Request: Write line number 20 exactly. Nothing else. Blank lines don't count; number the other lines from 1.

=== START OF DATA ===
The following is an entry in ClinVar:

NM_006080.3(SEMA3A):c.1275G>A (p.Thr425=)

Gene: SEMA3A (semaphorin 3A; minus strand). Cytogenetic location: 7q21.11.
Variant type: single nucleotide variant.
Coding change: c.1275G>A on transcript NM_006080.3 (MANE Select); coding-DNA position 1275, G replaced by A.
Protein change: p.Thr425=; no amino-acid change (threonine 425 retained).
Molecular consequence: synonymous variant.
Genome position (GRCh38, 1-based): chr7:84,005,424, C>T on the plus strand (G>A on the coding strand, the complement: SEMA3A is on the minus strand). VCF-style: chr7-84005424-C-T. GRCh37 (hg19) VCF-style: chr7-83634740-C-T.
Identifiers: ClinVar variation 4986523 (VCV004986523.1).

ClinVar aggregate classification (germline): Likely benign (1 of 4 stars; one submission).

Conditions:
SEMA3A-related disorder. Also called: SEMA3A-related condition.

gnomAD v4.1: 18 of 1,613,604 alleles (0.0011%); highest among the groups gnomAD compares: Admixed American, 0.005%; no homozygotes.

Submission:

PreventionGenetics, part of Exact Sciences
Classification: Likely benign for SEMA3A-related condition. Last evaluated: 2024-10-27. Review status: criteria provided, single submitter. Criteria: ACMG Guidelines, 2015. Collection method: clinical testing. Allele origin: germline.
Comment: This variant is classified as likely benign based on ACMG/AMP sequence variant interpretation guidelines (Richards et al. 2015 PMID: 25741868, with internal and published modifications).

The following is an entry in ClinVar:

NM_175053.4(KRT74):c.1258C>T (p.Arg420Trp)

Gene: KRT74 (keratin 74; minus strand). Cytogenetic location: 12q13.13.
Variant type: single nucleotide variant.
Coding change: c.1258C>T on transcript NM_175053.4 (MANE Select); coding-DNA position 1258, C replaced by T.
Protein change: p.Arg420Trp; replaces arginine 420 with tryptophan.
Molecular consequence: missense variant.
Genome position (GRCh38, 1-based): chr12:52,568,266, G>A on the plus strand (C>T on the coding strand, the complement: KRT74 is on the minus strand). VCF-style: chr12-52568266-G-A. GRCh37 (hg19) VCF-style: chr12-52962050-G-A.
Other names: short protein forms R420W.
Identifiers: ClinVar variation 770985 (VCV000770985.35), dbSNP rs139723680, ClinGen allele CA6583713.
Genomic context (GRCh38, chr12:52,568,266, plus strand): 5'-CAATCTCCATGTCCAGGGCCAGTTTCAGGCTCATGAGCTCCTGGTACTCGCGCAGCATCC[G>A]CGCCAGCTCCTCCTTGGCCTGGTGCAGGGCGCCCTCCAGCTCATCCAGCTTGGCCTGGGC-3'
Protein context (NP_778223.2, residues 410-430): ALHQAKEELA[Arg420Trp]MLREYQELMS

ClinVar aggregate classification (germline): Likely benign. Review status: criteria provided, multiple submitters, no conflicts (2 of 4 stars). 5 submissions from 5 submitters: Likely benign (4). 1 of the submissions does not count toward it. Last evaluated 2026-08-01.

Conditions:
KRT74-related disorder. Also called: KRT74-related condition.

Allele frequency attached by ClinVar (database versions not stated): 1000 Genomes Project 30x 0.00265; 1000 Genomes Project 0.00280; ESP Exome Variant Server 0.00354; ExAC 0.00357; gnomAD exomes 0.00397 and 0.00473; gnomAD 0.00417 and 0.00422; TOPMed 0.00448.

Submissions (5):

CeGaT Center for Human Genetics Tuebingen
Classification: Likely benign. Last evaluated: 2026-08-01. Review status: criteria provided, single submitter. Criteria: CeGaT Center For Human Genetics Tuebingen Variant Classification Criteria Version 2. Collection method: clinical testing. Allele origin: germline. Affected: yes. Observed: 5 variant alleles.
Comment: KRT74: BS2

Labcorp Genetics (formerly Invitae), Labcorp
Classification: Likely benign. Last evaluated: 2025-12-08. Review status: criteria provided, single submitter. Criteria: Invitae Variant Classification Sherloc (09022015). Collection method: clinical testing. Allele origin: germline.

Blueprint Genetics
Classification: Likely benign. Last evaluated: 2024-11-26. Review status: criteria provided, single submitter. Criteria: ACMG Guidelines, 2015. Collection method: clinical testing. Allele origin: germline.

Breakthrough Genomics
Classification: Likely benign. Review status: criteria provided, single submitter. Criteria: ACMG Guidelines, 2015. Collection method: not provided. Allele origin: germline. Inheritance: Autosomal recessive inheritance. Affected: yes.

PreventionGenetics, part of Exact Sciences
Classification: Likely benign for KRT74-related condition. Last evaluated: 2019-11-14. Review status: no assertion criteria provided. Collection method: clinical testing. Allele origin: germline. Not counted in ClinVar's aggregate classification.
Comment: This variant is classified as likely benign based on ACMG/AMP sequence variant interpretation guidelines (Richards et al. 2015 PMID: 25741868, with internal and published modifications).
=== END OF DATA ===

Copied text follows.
Gene: KRT74 (keratin 74; minus strand). Cytogenetic location: 12q13.13.